So for the curious people who are still not sure whether this is simply disposable pop music are true art with meaning and value worth to be recycled I advice to login at Soulseek and download the original Flexipop cd-r’s, have nights of fun with the music and found out what gems these compilations hold for you. Then you can always get the contemporary vinyl productions with the songs that touch you in the end and do not need to spend hard cash on dozens of compilations of compilations. Also it should be in the true nature of any real music fan to be willing to dive into a style or genre and pick the few things that appeal to you and go on from there… and tracing the original releases in the end…

M.

Out now: R A D K O, Bebe Fang, Monocorpse and The Untitled

Out now are the latest four releases on Enfant Terrible, Vrystaete and Gooiland Elektro.

On Gooiland Elektro Monocorpse and The Untitled have appeared. Monocorpse already with this third 12″ EP and The Untitled with his debut on Gooiland Elektro/Enfant Terrible. Of course The Untitled has released way more before on his own label and other labels… check out his harsh acid/techno music here…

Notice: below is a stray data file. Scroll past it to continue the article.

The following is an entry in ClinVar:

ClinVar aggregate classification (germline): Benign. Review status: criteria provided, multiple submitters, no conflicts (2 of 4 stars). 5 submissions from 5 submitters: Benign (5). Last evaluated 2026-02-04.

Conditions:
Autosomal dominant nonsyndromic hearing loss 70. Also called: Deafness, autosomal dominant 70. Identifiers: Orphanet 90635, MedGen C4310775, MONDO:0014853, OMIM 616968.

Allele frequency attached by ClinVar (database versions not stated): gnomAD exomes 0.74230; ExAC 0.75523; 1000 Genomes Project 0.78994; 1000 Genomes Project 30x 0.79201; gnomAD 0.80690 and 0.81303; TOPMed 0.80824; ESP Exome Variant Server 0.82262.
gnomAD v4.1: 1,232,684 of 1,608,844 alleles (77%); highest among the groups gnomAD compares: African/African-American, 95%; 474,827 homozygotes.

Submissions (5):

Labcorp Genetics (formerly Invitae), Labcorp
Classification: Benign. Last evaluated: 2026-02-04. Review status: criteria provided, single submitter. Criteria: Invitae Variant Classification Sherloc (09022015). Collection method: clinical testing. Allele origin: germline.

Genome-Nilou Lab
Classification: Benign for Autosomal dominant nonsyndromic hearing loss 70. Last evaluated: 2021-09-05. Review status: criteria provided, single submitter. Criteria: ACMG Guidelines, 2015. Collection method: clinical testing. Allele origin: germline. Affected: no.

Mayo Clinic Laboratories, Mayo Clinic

Monocorpse delivers his finest (in my opinion) EP up till now… a strange mix of soundtrack and dance floor minded stuff… like always dark and moody… you can find all the infos and sound previews here… and check out a video for this record below…

R A D K O from Italo deliver their debut 7″ with two tracks which border new wave, cold wave, shoegaze and even indie music in some ways… there is a video below and all infos are to be found here…

On Vrystaete comes the Bebe Fang LP… a personal favourite of mine… a haunting mix of lo-fi, ambient, folklore, ritual and psychedelic music… something I would like to invite you to explore yourself… get a taste of it here…